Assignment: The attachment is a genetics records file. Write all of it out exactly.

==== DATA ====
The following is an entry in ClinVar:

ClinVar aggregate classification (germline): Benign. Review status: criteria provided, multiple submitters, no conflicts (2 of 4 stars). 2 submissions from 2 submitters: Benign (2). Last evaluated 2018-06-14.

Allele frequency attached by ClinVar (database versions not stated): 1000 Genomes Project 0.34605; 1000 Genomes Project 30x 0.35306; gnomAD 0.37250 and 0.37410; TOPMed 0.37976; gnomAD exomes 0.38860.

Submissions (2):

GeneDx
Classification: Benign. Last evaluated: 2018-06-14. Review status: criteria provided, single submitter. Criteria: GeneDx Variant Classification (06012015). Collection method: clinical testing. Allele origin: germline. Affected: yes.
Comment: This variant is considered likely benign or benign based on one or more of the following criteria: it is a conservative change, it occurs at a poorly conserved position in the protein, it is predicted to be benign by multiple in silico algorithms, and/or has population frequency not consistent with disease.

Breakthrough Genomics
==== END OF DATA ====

The following is an entry in ClinVar:

ClinVar aggregate classification (germline): Benign. Review status: criteria provided, multiple submitters, no conflicts (2 of 4 stars). 2 submissions from 2 submitters: Benign (2). Last evaluated 2018-06-14.

Allele frequency attached by ClinVar (database versions not stated): 1000 Genomes Project 0.34605; 1000 Genomes Project 30x 0.35306; gnomAD 0.37250 and 0.37410; TOPMed 0.37976; gnomAD exomes 0.38860.

Submissions (2):

GeneDx
Classification: Benign. Last evaluated: 2018-06-14. Review status: criteria provided, single submitter. Criteria: GeneDx Variant Classification (06012015). Collection method: clinical testing. Allele origin: germline. Affected: yes.
Comment: This variant is considered likely benign or benign based on one or more of the following criteria: it is a conservative change, it occurs at a poorly conserved position in the protein, it is predicted to be benign by multiple in silico algorithms, and/or has population frequency not consistent with disease.

Breakthrough Genomics